After the Champagne and before he knew it, the tray had been removed and the cabin lights dimmed. Somewhere over the sea, ignorant of how many hundred kilometers they were off Halifax or in how many hundred Iceland would be directly north in the darkness, Jules Lacour put his seat back a quarter of the way, checked his watch, and looked out the window. The cabin had grown quiet and the stewardesses had retreated. Standing in an alcove, illuminated from above and framed in black, they spoke softly and sometimes laughed. Most of their work was done until morning. Perhaps the one he liked was thinking of him.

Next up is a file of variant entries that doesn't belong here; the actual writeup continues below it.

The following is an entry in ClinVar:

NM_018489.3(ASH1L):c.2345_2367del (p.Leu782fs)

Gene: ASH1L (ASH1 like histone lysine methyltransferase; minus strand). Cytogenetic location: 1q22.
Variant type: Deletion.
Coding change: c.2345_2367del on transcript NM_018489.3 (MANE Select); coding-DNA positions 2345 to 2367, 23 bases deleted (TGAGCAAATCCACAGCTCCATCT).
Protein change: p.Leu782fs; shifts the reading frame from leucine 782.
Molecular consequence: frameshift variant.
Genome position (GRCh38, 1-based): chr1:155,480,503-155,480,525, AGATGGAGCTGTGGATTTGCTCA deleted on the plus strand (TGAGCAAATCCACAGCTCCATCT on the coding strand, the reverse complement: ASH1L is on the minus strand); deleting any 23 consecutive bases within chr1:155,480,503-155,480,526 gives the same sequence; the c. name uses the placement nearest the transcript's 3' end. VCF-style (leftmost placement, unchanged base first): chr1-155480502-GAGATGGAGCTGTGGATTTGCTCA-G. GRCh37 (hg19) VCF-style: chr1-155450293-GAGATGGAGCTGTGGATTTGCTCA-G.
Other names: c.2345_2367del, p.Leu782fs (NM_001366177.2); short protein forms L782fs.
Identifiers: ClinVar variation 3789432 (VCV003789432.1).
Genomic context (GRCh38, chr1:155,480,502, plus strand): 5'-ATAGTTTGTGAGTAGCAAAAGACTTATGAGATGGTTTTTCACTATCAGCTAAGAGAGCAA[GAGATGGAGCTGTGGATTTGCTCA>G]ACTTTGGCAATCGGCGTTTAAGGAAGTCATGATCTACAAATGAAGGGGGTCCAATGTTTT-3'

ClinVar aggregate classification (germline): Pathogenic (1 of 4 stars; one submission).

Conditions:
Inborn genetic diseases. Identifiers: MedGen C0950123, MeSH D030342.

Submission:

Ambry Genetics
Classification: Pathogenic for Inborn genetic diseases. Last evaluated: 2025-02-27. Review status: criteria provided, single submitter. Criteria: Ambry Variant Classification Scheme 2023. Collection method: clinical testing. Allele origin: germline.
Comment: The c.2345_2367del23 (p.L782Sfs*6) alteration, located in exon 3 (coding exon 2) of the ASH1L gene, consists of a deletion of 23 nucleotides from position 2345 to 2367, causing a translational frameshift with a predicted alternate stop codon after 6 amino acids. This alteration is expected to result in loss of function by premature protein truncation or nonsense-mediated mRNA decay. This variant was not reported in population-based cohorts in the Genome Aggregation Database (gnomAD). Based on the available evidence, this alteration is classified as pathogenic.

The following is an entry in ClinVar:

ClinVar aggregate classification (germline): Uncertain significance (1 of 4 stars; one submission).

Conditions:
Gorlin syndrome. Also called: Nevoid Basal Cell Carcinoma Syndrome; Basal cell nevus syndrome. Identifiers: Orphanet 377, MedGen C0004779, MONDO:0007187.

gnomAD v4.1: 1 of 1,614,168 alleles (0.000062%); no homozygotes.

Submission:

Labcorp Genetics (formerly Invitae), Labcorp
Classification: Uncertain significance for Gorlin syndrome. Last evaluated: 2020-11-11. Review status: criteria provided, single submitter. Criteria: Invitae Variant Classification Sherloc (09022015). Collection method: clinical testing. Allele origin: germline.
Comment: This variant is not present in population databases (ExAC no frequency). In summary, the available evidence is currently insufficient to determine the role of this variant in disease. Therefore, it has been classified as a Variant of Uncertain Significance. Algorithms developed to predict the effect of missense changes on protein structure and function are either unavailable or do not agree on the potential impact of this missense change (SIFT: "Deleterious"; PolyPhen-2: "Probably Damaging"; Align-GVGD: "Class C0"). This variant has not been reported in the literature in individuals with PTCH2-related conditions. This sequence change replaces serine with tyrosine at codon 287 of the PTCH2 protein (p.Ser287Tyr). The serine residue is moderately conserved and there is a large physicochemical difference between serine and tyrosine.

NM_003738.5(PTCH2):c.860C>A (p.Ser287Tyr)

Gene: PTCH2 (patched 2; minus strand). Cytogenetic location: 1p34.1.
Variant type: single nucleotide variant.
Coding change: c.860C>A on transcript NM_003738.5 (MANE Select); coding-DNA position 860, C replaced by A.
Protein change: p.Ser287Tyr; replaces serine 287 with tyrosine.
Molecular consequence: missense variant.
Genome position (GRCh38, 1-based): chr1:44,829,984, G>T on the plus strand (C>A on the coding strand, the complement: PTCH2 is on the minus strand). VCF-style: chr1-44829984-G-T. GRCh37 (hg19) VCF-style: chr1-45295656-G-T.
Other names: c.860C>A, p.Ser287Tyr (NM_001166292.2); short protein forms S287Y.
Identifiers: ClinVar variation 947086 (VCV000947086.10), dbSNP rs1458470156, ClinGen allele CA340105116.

Of the seven hours and twenty minutes of flight, almost six hours remained–six hours in which to think of how to plan revenge, save a life, and give his own. With stars all around, the plane split a path through the night, rising and falling more smoothly than a boat on a gently rolling sea.